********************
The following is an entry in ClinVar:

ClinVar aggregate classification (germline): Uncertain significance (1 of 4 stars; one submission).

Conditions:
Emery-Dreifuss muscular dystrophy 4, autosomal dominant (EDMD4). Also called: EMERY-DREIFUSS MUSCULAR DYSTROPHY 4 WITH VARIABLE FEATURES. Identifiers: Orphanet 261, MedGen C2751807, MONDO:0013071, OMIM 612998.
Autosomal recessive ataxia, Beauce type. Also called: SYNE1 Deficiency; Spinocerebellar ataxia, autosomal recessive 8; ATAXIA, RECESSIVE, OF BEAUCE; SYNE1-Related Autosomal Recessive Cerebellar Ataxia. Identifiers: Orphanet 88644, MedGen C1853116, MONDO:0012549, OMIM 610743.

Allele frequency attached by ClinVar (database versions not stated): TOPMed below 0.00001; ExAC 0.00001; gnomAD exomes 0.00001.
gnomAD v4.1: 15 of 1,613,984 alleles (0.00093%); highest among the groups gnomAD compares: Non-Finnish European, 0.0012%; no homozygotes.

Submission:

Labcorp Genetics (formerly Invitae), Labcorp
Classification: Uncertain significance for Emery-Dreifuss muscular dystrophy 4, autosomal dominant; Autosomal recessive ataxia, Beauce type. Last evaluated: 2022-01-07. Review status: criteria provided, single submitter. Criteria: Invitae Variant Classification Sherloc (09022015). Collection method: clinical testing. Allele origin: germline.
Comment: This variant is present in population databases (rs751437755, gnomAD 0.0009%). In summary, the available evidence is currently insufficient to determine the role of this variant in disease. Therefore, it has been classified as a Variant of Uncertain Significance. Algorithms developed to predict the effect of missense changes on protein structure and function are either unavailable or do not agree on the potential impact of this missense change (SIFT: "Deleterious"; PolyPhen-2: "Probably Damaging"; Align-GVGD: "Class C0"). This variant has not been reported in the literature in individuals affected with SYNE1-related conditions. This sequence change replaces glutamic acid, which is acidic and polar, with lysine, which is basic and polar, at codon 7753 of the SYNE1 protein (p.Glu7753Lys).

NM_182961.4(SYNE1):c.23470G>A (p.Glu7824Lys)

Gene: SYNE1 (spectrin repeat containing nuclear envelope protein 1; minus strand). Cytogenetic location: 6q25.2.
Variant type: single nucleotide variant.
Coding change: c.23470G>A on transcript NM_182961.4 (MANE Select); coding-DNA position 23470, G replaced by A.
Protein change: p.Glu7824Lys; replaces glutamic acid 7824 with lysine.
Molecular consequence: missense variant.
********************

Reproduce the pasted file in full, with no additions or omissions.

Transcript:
The following is an entry in ClinVar:

ClinVar aggregate classification (germline): Uncertain significance (1 of 4 stars; one submission).

Conditions:
Emery-Dreifuss muscular dystrophy 4, autosomal dominant (EDMD4). Also called: EMERY-DREIFUSS MUSCULAR DYSTROPHY 4 WITH VARIABLE FEATURES. Identifiers: Orphanet 261, MedGen C2751807, MONDO:0013071, OMIM 612998.
Autosomal recessive ataxia, Beauce type. Also called: SYNE1 Deficiency; Spinocerebellar ataxia, autosomal recessive 8; ATAXIA, RECESSIVE, OF BEAUCE; SYNE1-Related Autosomal Recessive Cerebellar Ataxia. Identifiers: Orphanet 88644, MedGen C1853116, MONDO:0012549, OMIM 610743.

Allele frequency attached by ClinVar (database versions not stated): TOPMed below 0.00001; ExAC 0.00001; gnomAD exomes 0.00001.
gnomAD v4.1: 15 of 1,613,984 alleles (0.00093%); highest among the groups gnomAD compares: Non-Finnish European, 0.0012%; no homozygotes.

Submission:

Labcorp Genetics (formerly Invitae), Labcorp
Classification: Uncertain significance for Emery-Dreifuss muscular dystrophy 4, autosomal dominant; Autosomal recessive ataxia, Beauce type. Last evaluated: 2022-01-07. Review status: criteria provided, single submitter. Criteria: Invitae Variant Classification Sherloc (09022015). Collection method: clinical testing. Allele origin: germline.
Comment: This variant is present in population databases (rs751437755, gnomAD 0.0009%). In summary, the available evidence is currently insufficient to determine the role of this variant in disease. Therefore, it has been classified as a Variant of Uncertain Significance. Algorithms developed to predict the effect of missense changes on protein structure and function are either unavailable or do not agree on the potential impact of this missense change (SIFT: "Deleterious"; PolyPhen-2: "Probably Damaging"; Align-GVGD: "Class C0"). This variant has not been reported in the literature in individuals affected with SYNE1-related conditions. This sequence change replaces glutamic acid, which is acidic and polar, with lysine, which is basic and polar, at codon 7753 of the SYNE1 protein (p.Glu7753Lys).

NM_182961.4(SYNE1):c.23470G>A (p.Glu7824Lys)

Gene: SYNE1 (spectrin repeat containing nuclear envelope protein 1; minus strand). Cytogenetic location: 6q25.2.
Variant type: single nucleotide variant.
Coding change: c.23470G>A on transcript NM_182961.4 (MANE Select); coding-DNA position 23470, G replaced by A.
Protein change: p.Glu7824Lys; replaces glutamic acid 7824 with lysine.
Molecular consequence: missense variant.